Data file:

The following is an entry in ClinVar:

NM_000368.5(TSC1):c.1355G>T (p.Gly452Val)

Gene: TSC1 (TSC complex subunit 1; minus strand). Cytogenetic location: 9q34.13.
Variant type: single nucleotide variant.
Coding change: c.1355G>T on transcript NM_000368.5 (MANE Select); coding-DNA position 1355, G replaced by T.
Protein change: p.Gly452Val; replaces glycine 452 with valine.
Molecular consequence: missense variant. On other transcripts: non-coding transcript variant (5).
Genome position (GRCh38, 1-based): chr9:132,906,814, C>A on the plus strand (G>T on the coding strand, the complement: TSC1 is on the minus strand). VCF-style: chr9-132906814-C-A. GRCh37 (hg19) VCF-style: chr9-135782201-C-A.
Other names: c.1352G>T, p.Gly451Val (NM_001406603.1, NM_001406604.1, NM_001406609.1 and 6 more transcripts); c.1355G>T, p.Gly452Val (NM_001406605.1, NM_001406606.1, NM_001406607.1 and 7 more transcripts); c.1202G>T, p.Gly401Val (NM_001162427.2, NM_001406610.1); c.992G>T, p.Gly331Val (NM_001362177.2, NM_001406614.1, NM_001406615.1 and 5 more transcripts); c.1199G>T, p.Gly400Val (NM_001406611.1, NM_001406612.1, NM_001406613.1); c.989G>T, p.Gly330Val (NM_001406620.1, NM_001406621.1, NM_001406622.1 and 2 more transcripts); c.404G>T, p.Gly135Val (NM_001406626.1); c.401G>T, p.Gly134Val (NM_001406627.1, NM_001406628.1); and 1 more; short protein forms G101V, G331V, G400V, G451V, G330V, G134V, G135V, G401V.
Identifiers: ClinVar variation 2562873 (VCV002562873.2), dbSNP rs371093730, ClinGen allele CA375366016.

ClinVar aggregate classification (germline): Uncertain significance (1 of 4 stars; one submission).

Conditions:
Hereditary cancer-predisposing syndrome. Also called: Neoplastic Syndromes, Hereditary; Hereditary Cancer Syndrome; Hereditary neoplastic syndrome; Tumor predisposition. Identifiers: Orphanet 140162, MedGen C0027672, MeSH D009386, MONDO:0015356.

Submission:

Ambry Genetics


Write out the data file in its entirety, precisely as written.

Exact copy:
The following is an entry in ClinVar:

NM_000368.5(TSC1):c.1355G>T (p.Gly452Val)

Gene: TSC1 (TSC complex subunit 1; minus strand). Cytogenetic location: 9q34.13.
Variant type: single nucleotide variant.
Coding change: c.1355G>T on transcript NM_000368.5 (MANE Select); coding-DNA position 1355, G replaced by T.
Protein change: p.Gly452Val; replaces glycine 452 with valine.
Molecular consequence: missense variant. On other transcripts: non-coding transcript variant (5).
Genome position (GRCh38, 1-based): chr9:132,906,814, C>A on the plus strand (G>T on the coding strand, the complement: TSC1 is on the minus strand). VCF-style: chr9-132906814-C-A. GRCh37 (hg19) VCF-style: chr9-135782201-C-A.
Other names: c.1352G>T, p.Gly451Val (NM_001406603.1, NM_001406604.1, NM_001406609.1 and 6 more transcripts); c.1355G>T, p.Gly452Val (NM_001406605.1, NM_001406606.1, NM_001406607.1 and 7 more transcripts); c.1202G>T, p.Gly401Val (NM_001162427.2, NM_001406610.1); c.992G>T, p.Gly331Val (NM_001362177.2, NM_001406614.1, NM_001406615.1 and 5 more transcripts); c.1199G>T, p.Gly400Val (NM_001406611.1, NM_001406612.1, NM_001406613.1); c.989G>T, p.Gly330Val (NM_001406620.1, NM_001406621.1, NM_001406622.1 and 2 more transcripts); c.404G>T, p.Gly135Val (NM_001406626.1); c.401G>T, p.Gly134Val (NM_001406627.1, NM_001406628.1); and 1 more; short protein forms G101V, G331V, G400V, G451V, G330V, G134V, G135V, G401V.
Identifiers: ClinVar variation 2562873 (VCV002562873.2), dbSNP rs371093730, ClinGen allele CA375366016.

ClinVar aggregate classification (germline): Uncertain significance (1 of 4 stars; one submission).

Conditions:
Hereditary cancer-predisposing syndrome. Also called: Neoplastic Syndromes, Hereditary; Hereditary Cancer Syndrome; Hereditary neoplastic syndrome; Tumor predisposition. Identifiers: Orphanet 140162, MedGen C0027672, MeSH D009386, MONDO:0015356.

Submission:

Ambry Genetics